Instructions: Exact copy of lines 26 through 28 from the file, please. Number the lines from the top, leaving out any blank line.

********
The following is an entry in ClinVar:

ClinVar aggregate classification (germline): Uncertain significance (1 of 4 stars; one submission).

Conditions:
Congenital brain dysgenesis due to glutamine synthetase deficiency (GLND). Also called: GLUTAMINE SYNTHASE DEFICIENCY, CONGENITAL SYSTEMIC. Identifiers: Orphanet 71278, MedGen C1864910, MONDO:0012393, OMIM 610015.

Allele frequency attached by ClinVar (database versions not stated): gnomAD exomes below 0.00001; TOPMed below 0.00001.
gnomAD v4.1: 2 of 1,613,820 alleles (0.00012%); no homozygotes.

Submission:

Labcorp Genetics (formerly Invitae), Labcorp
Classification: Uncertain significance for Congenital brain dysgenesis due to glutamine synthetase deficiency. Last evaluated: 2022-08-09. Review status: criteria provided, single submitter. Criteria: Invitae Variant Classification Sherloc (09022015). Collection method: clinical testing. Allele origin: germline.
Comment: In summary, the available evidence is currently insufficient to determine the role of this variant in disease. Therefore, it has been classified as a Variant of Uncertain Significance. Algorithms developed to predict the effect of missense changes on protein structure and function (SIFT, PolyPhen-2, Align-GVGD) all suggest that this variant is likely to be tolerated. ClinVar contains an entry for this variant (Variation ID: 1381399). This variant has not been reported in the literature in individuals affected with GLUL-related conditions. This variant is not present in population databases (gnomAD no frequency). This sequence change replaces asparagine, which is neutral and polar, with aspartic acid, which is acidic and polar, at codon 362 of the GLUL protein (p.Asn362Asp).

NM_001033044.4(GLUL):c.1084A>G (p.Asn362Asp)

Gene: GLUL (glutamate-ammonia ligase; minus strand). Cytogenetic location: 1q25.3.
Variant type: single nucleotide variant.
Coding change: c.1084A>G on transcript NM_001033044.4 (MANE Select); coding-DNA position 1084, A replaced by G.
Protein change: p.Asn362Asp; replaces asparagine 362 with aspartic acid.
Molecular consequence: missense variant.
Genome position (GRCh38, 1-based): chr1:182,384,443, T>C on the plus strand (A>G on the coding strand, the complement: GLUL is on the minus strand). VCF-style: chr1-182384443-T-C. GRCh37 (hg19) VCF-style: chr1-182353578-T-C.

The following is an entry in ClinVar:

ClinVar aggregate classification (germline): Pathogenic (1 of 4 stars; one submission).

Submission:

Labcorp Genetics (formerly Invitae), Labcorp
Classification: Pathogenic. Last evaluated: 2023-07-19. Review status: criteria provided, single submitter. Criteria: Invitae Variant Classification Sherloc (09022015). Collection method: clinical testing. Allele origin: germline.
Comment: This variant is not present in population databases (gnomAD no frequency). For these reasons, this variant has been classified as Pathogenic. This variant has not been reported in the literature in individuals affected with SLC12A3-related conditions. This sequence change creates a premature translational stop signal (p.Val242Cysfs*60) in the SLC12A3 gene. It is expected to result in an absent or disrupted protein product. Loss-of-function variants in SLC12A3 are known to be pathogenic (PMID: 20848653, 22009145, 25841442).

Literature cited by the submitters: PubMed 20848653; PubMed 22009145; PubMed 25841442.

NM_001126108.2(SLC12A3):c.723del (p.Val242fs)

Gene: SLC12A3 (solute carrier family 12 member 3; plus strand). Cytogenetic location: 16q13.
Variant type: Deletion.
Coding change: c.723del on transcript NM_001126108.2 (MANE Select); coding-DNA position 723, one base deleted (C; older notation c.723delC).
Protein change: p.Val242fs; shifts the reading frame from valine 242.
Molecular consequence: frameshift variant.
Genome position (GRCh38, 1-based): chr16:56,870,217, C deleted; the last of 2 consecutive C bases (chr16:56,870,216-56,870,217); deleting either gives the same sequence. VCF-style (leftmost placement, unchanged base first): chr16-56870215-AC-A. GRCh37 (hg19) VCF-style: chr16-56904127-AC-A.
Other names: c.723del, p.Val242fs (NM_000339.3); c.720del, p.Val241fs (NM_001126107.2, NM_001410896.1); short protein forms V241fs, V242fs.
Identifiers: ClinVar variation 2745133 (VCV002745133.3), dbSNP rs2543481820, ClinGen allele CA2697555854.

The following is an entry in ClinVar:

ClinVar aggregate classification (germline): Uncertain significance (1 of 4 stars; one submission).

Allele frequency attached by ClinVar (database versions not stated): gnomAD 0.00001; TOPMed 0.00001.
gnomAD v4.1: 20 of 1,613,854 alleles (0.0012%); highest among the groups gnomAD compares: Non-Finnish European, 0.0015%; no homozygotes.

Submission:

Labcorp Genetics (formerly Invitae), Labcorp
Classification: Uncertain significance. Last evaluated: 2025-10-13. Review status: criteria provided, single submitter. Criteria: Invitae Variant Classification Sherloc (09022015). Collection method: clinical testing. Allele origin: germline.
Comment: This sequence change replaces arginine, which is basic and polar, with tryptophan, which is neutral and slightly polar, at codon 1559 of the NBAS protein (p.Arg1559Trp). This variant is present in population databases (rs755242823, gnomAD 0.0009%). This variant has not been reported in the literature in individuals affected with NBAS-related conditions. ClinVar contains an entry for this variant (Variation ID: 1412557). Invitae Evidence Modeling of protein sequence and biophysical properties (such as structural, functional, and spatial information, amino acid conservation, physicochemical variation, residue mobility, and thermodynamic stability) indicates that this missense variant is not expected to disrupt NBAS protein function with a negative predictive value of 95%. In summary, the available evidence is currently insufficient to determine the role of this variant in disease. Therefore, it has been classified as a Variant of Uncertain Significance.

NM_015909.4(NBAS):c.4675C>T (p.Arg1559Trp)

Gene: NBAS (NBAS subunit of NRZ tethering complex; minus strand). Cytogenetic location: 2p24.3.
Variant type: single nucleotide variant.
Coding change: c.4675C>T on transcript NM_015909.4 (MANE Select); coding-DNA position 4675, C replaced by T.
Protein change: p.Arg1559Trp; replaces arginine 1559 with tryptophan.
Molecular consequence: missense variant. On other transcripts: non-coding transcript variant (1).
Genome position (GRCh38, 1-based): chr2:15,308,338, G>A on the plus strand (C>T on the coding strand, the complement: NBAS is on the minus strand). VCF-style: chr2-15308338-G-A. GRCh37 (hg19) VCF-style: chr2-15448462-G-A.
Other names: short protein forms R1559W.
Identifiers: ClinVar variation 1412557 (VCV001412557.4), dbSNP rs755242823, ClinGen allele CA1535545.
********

Gene: SLC12A3 (solute carrier family 12 member 3; plus strand). Cytogenetic location: 16q13.
Variant type: Deletion.
Coding change: c.723del on transcript NM_001126108.2 (MANE Select); coding-DNA position 723, one base deleted (C; older notation c.723delC).